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Stimulus may help Klamath irrigation Locals have been lobbying two federal departments

by Ty Beaver, Herald and News 2/11/09

The Klamath Basin could get funding for irrigation infrastructure improvements and other irrigation projects as part of the economic stimulus package being revised in Congress.

Versions of the stimulus bill passed by the House and Senate include varying amounts — between $ 500 million and $1.4 billion — for the U.S. Bureau of Reclamation. The Senate voted 61-37 Tuesday to approve the stimulus package, triggering an intense round of late-night bargaining to hammer out a compromise.

Democratic leaders have pledged to have legislation on Obama’s desk by mid-month.

Aging infrastructure

It’s unclear how much the Bureau could receive in a final economic stimulus bill, but part of the money could go to its Klamath Reclamation Project, one of the three oldest projects in the country.

“There’s always aging infrastructure, there’s no question of that,” said Dave Solem, director of Klamath Irrigation District.

The Bureau operates a number of irrigation projects across the West. Dan Keppen, executive director of Family Farm Alliance, said his organization began lobbying the U.S. departments of Agriculture and Interior last April to include Bureau infrastructure funding in economic stimulus packages.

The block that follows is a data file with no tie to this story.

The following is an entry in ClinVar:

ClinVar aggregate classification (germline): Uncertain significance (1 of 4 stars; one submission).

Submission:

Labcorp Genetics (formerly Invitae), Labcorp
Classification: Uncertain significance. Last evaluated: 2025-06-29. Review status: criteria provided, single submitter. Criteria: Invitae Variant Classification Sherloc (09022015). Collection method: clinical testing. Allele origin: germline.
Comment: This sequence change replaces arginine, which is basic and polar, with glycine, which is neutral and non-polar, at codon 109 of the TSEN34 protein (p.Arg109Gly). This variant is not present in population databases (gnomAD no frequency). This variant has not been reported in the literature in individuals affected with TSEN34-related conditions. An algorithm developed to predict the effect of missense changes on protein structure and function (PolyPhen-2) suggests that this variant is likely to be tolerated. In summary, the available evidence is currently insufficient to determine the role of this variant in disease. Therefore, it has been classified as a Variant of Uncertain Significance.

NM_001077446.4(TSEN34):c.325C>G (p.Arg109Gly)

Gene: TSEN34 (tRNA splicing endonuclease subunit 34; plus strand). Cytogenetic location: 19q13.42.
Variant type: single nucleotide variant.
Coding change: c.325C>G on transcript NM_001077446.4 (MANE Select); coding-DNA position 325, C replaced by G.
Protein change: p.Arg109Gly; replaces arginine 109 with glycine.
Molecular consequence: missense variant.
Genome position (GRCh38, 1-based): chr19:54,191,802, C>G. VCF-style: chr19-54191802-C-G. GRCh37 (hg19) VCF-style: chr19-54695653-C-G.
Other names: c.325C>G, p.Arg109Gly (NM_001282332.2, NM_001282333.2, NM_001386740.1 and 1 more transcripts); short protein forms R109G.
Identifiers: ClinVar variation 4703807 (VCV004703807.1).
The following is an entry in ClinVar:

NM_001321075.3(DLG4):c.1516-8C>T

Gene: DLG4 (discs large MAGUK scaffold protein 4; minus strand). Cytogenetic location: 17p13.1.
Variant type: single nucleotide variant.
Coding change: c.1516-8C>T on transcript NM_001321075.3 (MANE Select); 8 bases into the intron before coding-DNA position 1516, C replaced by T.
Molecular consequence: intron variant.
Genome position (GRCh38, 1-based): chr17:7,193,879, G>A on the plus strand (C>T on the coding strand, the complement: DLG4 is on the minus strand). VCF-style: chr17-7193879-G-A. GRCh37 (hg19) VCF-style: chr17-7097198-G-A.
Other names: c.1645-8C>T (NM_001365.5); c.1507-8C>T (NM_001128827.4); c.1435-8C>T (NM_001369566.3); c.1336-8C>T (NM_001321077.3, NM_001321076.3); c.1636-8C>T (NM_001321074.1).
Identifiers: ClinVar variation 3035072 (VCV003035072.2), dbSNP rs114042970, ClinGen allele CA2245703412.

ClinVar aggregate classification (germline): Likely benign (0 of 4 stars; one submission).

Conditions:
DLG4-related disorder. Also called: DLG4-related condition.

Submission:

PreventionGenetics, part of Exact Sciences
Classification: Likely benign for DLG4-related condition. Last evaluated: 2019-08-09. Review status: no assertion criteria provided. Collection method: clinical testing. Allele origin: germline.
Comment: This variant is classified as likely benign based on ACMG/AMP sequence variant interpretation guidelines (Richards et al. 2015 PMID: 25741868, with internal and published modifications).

The Basin is not explicitly named in any of Family Farm Alliance’s requests, but Keppen said a portion calls for rehabilitating and improving aging infrastructure operated by the Bureau.

As one of the nation’s oldest government-owned irrigation projects, the Basin would fall under that umbrella.

“In the stimulus, we have the opportunity to take care of some fixes,” Keppen said.

Bureau programs initiated in the Klamath Basin also could see boosts in funding. The Environmental Quality Incentives Program, or EQIP, and Agricultural Water Enhancement Program, or AWEP, are programs developed in the region to provide matching federal dollars for improvement and conservation projects by irrigators or irrigator districts.

Keppen and Solem said there are hurdles.

Getting irrigation projects started can take a long time because of permitting and environmental study requirements. Keppen said that is why his organization also is pushing to streamline the process. Solem said his organization would work with local Bureau officials.

“There are a few projects, but the Bureau is going to have to prioritize,” he said.

Kevin Moore, spokesman for the Bureau’s Klamath Falls office declined to comment, saying a list of possible projects is still under review.

“Any speculation about how any money would be utilized locally would be premature until we receive more details,” he wrote in an e-mail.

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